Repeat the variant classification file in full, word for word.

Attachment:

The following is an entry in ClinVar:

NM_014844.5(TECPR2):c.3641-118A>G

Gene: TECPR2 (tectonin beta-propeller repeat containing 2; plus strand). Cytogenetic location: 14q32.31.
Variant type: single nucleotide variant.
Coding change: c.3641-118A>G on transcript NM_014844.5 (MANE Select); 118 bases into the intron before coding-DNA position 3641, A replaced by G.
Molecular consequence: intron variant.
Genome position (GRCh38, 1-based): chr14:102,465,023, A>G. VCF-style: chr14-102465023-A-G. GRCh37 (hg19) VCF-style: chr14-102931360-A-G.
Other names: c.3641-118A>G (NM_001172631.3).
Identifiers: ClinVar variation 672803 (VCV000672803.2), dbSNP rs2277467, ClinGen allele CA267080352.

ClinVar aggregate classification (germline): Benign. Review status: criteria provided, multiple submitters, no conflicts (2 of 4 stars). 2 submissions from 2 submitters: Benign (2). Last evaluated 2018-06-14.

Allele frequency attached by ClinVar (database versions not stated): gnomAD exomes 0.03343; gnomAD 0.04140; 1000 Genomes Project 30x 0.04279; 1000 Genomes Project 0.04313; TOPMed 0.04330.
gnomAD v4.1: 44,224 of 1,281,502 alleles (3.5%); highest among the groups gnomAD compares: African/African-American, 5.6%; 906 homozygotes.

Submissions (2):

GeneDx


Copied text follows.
The following is an entry in ClinVar:

NM_014844.5(TECPR2):c.3641-118A>G

Gene: TECPR2 (tectonin beta-propeller repeat containing 2; plus strand). Cytogenetic location: 14q32.31.
Variant type: single nucleotide variant.
Coding change: c.3641-118A>G on transcript NM_014844.5 (MANE Select); 118 bases into the intron before coding-DNA position 3641, A replaced by G.
Molecular consequence: intron variant.
Genome position (GRCh38, 1-based): chr14:102,465,023, A>G. VCF-style: chr14-102465023-A-G. GRCh37 (hg19) VCF-style: chr14-102931360-A-G.
Other names: c.3641-118A>G (NM_001172631.3).
Identifiers: ClinVar variation 672803 (VCV000672803.2), dbSNP rs2277467, ClinGen allele CA267080352.

ClinVar aggregate classification (germline): Benign. Review status: criteria provided, multiple submitters, no conflicts (2 of 4 stars). 2 submissions from 2 submitters: Benign (2). Last evaluated 2018-06-14.

Allele frequency attached by ClinVar (database versions not stated): gnomAD exomes 0.03343; gnomAD 0.04140; 1000 Genomes Project 30x 0.04279; 1000 Genomes Project 0.04313; TOPMed 0.04330.
gnomAD v4.1: 44,224 of 1,281,502 alleles (3.5%); highest among the groups gnomAD compares: African/African-American, 5.6%; 906 homozygotes.

Submissions (2):

GeneDx